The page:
Last night I went with Former Flatmate Al to the Riverside Studios, nestling in the shadow of the lovely old Hammersmith Bridge (about which I've written before), to see a performance by the multi-talented English comedian Bill Bailey.
Not content with mere success on the comedy circuit, Bailey moved into radio and TV work and attained wide popularity, both in acting roles and appearances as himself. He has been a team captain on the quixotically brilliant music quiz Never Mind The Buzzcocks for ten years and 100 episodes, makes frequent appearances on Stephen Fry's witty and ideas-laden panel show QI, and his performance as the hapless and put-upon shop assistant Manny Bianco in three series of Black Books is legendary. Manny was forever the victim of his misanthropic boss, Bernard Black (sample managerial technique: 'You know what you are? You're a beard with an idiot hanging off it').
Standup comedy with a musical bent is still Bailey's forte, and was best expressed in his 2004 show and DVD, Part Troll, in which he mused on the meaning of Englishness (which is to celebrate inherent mediocrity whenever possible), the possibly futile search for meaning in life, and the relaxation that can be obtained from peering at one's washing up underwater through a transparent bowl in the sink. His musical talents give him another string to his bow, whether he is subverting the stadium-filling rock riffs of U2 or the techno-trance BBC World idents.
Last night's show fitted the Part Troll model, with rambling, genial anecdotes punctuated with philosophical outbursts and keenly-observed messing about on the keyboards and guitar. Bailey worries about the seeming pointlessness of modern existence and the contradictions involved in trying to be good in a world compromised by consumerism and environmental decay. But ultimately, like the rest of us, Bailey sometimes falls short:
Sometimes I leave the lids off things. But that's where Satan gets in! And grows the fur on top of the jam! Satan's furry jam hats!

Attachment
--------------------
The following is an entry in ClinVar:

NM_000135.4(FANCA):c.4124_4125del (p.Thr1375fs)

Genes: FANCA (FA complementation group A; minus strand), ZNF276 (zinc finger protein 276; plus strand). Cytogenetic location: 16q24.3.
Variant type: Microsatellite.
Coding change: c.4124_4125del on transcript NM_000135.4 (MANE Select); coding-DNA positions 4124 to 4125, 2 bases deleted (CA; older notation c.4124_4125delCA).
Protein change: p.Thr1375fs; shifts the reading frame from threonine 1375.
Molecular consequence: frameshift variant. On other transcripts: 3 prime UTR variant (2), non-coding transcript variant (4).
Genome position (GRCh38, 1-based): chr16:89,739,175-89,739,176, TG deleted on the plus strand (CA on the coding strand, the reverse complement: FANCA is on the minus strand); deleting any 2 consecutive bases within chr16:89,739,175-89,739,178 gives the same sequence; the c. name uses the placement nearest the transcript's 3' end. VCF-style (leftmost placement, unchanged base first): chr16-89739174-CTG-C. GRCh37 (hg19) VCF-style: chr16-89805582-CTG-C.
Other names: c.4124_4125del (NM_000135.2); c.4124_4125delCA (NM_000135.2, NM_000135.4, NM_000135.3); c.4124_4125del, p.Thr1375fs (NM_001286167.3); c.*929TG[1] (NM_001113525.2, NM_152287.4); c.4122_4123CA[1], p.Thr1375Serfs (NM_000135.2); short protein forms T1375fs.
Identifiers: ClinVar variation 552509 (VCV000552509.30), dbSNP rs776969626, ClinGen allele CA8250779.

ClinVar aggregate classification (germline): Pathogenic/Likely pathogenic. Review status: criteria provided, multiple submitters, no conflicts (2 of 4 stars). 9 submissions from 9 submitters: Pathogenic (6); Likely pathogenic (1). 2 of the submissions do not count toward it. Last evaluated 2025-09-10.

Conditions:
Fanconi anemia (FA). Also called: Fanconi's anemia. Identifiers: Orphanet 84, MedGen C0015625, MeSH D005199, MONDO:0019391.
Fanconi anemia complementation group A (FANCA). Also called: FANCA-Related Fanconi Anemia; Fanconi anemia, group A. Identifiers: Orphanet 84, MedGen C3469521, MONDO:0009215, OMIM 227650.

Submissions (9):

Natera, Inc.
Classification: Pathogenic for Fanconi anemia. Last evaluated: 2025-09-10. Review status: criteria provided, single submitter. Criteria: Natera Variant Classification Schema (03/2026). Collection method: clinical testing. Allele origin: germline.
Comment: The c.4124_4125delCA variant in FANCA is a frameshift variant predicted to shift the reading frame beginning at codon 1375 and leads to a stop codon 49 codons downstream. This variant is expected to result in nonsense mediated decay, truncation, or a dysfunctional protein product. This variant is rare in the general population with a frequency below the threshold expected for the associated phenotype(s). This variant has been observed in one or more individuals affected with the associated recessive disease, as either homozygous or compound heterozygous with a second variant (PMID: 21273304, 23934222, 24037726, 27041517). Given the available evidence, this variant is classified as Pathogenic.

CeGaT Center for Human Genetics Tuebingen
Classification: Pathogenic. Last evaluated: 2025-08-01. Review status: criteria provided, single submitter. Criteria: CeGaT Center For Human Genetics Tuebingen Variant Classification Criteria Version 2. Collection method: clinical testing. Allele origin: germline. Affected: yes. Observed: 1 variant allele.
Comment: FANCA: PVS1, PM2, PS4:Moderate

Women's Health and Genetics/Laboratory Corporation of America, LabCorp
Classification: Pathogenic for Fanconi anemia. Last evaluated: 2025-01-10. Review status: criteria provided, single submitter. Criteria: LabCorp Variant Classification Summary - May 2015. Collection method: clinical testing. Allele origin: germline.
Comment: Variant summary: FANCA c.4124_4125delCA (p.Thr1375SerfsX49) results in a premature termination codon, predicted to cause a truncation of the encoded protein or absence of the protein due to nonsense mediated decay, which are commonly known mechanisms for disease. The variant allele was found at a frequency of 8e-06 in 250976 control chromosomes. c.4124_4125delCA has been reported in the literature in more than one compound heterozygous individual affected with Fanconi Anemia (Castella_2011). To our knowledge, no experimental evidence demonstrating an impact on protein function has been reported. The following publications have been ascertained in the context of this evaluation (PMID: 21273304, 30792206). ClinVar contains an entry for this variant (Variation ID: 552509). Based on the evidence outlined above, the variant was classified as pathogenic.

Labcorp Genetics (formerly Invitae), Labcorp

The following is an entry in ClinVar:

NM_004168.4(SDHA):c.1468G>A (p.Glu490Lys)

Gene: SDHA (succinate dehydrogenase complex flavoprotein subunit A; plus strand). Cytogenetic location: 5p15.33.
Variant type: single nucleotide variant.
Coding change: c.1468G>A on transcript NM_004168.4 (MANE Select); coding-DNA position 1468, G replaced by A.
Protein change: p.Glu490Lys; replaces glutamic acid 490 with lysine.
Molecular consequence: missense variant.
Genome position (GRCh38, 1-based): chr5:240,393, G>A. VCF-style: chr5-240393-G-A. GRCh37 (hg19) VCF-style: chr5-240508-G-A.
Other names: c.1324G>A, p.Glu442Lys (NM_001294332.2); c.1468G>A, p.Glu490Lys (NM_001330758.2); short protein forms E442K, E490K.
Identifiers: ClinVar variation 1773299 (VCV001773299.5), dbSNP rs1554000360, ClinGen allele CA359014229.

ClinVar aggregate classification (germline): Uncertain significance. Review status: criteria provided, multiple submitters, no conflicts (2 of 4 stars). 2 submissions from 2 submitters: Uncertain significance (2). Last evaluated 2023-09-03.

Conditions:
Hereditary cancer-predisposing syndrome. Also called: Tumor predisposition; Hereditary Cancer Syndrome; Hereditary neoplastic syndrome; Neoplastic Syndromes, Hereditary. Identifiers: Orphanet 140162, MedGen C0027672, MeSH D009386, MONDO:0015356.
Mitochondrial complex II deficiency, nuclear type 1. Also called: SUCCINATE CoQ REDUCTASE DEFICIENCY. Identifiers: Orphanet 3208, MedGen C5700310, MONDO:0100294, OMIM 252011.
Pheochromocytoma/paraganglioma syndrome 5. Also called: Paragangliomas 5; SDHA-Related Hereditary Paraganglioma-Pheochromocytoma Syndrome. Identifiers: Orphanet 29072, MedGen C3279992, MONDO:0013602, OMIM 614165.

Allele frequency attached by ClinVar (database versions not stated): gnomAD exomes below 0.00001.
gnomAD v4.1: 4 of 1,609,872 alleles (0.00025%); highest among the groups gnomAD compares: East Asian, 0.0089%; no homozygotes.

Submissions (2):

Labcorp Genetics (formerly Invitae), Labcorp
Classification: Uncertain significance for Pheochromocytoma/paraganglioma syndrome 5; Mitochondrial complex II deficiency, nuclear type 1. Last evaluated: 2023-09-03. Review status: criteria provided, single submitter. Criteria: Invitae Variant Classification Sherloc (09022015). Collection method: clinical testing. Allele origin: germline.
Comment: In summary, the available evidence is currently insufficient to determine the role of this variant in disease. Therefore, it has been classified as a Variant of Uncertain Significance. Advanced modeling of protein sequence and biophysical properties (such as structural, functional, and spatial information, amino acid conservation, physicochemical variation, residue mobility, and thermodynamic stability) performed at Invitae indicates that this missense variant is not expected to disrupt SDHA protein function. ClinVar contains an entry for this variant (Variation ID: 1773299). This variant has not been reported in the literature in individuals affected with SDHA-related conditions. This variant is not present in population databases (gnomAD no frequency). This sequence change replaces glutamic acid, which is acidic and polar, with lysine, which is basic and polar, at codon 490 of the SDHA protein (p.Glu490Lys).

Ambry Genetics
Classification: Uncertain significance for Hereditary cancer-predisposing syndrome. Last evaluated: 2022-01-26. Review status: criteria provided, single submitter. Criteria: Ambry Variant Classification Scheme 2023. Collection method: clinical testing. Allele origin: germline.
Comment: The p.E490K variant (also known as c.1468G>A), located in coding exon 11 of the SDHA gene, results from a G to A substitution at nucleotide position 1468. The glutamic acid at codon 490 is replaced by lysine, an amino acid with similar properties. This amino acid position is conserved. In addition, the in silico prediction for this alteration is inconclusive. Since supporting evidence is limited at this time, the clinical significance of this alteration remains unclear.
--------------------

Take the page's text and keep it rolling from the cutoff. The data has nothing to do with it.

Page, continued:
He also offers musical alternatives to soothe society's fevered brow (aka plays some silly tunes), illustrating his point that God Save The Queen would sound far better if it was performed jazz-style (he's right, you know) and that the Imperial March from Star Wars would sound much less intimidating and creepy if it was performed in a jazz-scat bebop version.
I'm generally terrible at remembering jokes, so suffice it to say, it was a good show. It felt a little odd though, because for some reason the Studios audience felt compelled to make numerous trips to the bar during the performance, despite there being an intermission for this very purpose. Due to the low-level stage and the layout of the seats, this meant plenty of punters were wandering right in front of the stage, interrupting Bailey's flow at times, and he was clearly a little surprised and put out that people couldn't just sit and enjoy the performance. On the plus side, one lady in her fifties misplaced the exit and managed to stroll blithely across stage right and behind the stage curtain into the dressing room, where Bailey assured the audience she was rifling through his backpack. We never saw her again, so perhaps she's still in there.
Bailey also attempts to involve the audience and get some feedback to incorporate in his shows, and English audiences generally cooperate. The ordinary punters often think to themselves, "I'm quite a character, I could foot it with this guy and give as good as I get", which is invariably wrong but can generate some useful material. The worst ones are the toffs though. Don't get me wrong, there's nothing wrong with confidence. But the sort of confidence instilled by the more refined educational establishments in England encourages some people to share views that are better kept unshared.
For example, in Bailey's monologue he offered a nice melding of particle physics and surreal comedy in discussing the Large Hadron Collider at CERN, which will be switched on in August, either leading to 'absolutely nothing happening, or a massive black hole forming under Switzerland, sucking in cows, chocolate, cuckoo clocks...' One possibly cider-augmented posh audience member then piped up in a loud but strangulated student voice, exclaiming, '...ah well I should apologise because my girlfriend's father is probably responsible you know' It turned out that said girlfriend's father works at CERN, and may or may not be involved in the Collider project. Yes yes, well done, but the last time I looked this was a Bill Bailey show, not the Bill Bailey And Some Sozzled Trustafarian Show.